Wednesday, April 30, 2008

Happy El Día de los Niños/El Día de los Libros

Today is El Día de los Niños/El Día de los Libros also known as Children's Day/Book Day. For the annual April 30th celebration, both the Reading Rockets and Colorin Colorado Web sites are offering suggestions for library and classroom activities. The Association for Library Service to Children also lists Día events around the country. As the national home of Día, one of the things ALSC does is to provide a database where people can enter their Día events and/or see what else is going on near them and anywhere in the nation. It's wonderful to see everything that's going on, and to see how this initiative, originally conceived by Pat Mora, with REFORMA as a founding partner, has caught on and grown in the past 12 years.

In addition, Pat Mora, the Grande Dame of Día has established her own blog now-- ShareBookJoy-- which is a wonderful resource on Día and so much more. Pat is a gem and a giant, a force to be reckoned with, and an author, poet and advocate with a gift for storytelling AND empowerment. Be sure to check out her Web site, too.

In honor of Día, I would like to mention a new poetry collection just published by Bloomsbury: Come and Play, Children of Our World Having Fun. The poems are written by children under the guidance of their teacher, Ayana Lowe, in response to photographs that are provided by Magnum Photos, the “most highly celebrated photographic collective in the world.” The images of children come from around the world and from over the last 50 years. Thumbnails, captions, and maps in the backmatter let the reader know a bit more about each photograph. And the poems reflect the clever word coining and fresh abruptness of children’s language. Here’s one example:

A Tight Squeeze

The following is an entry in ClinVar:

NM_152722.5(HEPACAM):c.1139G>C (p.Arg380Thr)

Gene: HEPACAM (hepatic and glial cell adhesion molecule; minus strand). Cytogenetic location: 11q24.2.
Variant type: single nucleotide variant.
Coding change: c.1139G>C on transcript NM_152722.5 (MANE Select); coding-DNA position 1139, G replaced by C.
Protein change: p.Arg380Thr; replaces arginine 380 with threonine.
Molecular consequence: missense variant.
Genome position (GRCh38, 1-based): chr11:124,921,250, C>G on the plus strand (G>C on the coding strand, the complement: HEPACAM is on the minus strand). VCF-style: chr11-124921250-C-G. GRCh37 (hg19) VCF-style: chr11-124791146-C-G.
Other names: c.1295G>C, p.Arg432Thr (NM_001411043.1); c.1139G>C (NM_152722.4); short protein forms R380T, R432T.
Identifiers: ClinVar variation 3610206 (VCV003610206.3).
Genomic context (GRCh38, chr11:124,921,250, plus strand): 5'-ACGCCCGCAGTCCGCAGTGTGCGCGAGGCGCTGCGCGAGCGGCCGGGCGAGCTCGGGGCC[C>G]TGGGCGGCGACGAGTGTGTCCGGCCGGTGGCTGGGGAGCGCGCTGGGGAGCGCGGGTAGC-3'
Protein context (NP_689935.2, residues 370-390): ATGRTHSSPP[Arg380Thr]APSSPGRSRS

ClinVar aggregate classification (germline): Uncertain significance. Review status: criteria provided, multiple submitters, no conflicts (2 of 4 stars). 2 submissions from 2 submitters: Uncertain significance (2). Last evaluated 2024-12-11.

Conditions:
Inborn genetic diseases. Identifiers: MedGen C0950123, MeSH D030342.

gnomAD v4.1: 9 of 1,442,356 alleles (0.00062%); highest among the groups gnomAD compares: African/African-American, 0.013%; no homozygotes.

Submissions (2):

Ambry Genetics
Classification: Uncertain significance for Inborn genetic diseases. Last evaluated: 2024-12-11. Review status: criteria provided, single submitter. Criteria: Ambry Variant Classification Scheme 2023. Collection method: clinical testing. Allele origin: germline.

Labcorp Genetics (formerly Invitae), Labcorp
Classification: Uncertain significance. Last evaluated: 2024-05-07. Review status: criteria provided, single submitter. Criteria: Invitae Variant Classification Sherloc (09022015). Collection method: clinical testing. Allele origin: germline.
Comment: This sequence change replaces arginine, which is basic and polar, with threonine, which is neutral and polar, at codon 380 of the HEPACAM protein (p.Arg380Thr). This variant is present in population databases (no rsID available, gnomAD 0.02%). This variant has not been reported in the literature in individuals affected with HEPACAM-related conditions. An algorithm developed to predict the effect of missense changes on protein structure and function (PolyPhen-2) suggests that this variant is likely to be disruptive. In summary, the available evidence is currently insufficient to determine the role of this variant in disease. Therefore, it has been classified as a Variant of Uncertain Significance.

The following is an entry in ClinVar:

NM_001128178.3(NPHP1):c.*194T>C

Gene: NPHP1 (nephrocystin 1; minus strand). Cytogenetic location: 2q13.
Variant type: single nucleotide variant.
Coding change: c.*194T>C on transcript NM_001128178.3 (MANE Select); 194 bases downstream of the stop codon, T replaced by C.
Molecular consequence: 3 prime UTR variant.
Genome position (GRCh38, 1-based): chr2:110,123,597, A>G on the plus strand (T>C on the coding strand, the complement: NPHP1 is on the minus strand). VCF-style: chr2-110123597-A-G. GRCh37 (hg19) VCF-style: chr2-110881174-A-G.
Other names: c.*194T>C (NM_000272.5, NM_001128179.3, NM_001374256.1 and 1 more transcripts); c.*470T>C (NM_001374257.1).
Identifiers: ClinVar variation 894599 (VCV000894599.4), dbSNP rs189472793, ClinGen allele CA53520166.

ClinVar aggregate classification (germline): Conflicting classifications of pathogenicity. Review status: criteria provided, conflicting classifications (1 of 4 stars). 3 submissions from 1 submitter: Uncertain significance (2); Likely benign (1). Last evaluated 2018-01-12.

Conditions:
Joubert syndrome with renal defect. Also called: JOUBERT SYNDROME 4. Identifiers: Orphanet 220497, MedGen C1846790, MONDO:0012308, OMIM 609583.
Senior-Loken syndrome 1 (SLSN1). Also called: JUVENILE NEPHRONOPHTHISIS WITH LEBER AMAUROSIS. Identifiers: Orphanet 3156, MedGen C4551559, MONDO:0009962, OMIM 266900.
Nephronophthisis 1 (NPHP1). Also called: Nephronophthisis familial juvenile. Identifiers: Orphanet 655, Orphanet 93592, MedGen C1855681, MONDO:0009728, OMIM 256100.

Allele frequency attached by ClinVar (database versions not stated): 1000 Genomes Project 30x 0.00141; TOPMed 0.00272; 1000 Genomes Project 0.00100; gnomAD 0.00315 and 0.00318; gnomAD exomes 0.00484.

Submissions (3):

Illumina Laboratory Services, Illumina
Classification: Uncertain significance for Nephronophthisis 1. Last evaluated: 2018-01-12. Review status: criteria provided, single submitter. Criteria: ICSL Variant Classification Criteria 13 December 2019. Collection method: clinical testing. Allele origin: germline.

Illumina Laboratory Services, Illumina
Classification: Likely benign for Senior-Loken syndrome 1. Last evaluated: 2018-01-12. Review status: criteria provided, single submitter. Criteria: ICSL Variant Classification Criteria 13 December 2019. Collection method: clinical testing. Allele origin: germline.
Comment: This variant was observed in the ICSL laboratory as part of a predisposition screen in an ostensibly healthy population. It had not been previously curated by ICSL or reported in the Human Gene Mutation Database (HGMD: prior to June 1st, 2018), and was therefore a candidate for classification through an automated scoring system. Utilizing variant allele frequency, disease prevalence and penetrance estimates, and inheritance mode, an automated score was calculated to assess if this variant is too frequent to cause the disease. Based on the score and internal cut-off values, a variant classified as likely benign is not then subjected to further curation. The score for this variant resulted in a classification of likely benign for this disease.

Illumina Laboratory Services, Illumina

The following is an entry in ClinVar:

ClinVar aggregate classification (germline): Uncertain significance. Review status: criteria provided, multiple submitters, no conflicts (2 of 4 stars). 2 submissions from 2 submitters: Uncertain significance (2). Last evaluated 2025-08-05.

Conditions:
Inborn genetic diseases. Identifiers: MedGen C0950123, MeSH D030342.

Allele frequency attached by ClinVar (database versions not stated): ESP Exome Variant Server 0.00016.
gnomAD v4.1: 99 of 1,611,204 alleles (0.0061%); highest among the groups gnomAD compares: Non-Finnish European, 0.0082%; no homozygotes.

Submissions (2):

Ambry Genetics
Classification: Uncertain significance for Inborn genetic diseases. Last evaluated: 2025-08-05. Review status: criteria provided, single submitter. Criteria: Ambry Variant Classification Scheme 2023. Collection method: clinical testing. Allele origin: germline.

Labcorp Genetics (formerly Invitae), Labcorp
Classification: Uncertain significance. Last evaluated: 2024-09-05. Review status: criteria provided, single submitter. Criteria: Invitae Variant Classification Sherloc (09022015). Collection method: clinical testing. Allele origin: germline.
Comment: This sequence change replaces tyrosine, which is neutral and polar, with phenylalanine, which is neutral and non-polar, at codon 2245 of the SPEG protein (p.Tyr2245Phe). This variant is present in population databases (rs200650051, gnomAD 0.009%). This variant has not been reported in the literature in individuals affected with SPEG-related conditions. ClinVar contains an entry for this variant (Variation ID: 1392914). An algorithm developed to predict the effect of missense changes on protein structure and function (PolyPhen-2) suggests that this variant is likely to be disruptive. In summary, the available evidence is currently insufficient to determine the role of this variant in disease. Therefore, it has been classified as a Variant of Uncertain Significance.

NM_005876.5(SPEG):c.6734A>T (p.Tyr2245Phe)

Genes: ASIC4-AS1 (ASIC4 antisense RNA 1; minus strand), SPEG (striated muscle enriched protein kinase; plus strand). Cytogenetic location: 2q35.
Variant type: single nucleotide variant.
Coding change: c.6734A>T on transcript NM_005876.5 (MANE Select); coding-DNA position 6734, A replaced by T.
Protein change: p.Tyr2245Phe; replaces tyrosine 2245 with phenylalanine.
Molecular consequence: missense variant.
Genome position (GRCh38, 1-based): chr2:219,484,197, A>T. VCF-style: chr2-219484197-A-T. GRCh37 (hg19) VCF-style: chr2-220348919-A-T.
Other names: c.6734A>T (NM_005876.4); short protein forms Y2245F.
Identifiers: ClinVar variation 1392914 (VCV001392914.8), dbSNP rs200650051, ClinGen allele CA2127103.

(Accompanying a photo of a crowded beach scene in Wonsan City, North Korea, 1982)

Wet and happy.

The beach is hot.

I’ve saved you a spot.

From: Lowe, Ayana. Ed. 2008. Come and Play; Children of Our World Having Fun. NY: Bloomsbury.

Individual poets are not named, which gives the reader the impression of a collective voice of childhood speaking. (Their energetic signatures cover the end pages!) The oversized format juxtaposes a poem in a large colorful font on a black background on the left with a full-page black and white or color photograph on the right. Very dramatic and accessible. And I love the opening page featuring this quote from Poet Laureate Rita Dove:

“I think all of us have moments,
particularly in our childhood,

where we come alive,

maybe for the first time.

And we go back to those

moments and think,

This is when I became myself.’”

It begs for imitation—gathering photographs from family, magazines, or the Web to prompt children’s own writing, and then creating their own collective books of poetry and pictures.

Happy Día!

Picture credit: and Amazon.


Anonymous said...

I'm from Iran and I've been here for 6 years.In Iran I used to be a member in IBBY and I participated in their workshops for children's literature and I absulotly Loved it.I was wondering is there any IBBY in each state so I can get some information in person or I could go there and participate in their workshops?
what kind of activities do you offer to people with no background in literature?
I would be happy to hearing from you.
Leila Khaki

My email:

Sylvia Vardell said...

Glad to meet a fellow IBBY fan. Yes, there is a national section in the United States-- USBBY, the United States Board on Books for Young People. We don't have an organization in each state, however, but the USBBY is an excellent group to join and participate in. We publish a newsletter, lead a variety of award projects, and hold a bi-ennial conference. Check out our recently updated Web site for more info: